Developmental Evaluation in Practice: Lessons from Evaluating a Market-Based Employment Initiative

Author(s): 
Karim Harji and Edward T. Jackson
Organization/Affiliation(s): 
The Rockefeller Foundation
Publication Date: 
Sep, 2016

The process of implementing developmental evaluation for The Rockefeller Foundation’s youthdigital employment initiative yielded some valuable lessons which could be of benefit to the evaluation community, particularly evaluation practitioners and managers. This paper presents those lessons, including the challenges the evaluation team faced, the solutions it brokered, and the insights to be applied in the future. It is the Foundation’s hope that this report will provide answers to questions about when and how to use developmental evaluation, and encourage evaluators to adopt it when appropriate. 

 
Developmental evaluation (DE) has emerged as an approach that is well suited to evaluating innovative early-stage or market-based initiatives that address complex social issues. However, because DE theory and practice are still evolving, there are relatively few examples of its implementation on the ground. This paper reviews the practical experience of a monitoring and evaluation (M&E) team in conducting a developmental evaluation of a Rockefeller Foundation initiative in the field of digital employment for young people, and offers observations and advice on applying developmental evaluation in practice.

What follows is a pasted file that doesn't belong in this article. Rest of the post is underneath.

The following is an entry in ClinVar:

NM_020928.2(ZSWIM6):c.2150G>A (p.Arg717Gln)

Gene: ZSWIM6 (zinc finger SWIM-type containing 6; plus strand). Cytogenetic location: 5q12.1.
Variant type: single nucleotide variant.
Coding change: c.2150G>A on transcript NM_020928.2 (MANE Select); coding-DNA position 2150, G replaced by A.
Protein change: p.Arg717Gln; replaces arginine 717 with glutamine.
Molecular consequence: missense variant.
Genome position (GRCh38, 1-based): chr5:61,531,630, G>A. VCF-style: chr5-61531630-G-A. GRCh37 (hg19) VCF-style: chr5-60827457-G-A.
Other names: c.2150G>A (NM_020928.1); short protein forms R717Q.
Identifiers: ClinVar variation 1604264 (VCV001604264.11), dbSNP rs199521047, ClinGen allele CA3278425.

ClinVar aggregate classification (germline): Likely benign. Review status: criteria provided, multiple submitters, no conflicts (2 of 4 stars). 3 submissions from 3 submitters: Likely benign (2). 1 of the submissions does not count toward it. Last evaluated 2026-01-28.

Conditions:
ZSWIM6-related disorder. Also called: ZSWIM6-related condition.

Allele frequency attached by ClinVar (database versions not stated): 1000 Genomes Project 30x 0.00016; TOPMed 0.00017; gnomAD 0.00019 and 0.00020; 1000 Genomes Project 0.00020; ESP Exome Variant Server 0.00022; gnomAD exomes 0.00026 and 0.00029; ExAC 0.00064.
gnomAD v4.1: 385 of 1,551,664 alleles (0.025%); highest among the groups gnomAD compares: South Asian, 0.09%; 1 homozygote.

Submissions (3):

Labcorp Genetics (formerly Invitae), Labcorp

Through its work with The Rockefeller Foundation’s team and its grantees, the M&E team drew lessons relating to context, intentional learning, tools and processes, trust and communication, and adaption associated with developmental evaluation. It was found that success depends on commissioning a highly qualified DE team with interpersonal and communication skills and, whenever possible, some sectoral knowledge. The paper also offers responses to three major criticisms frequently leveled against developmental evaluation, namely that it displaces other types of evaluations, is too focused on “soft” methods and indicators, and downplays accountability. 
 
Topic: 
Monitoring & Evaluation
Digital Jobs
Regions: 
Sub-Saharan Africa
Tags: 
Technology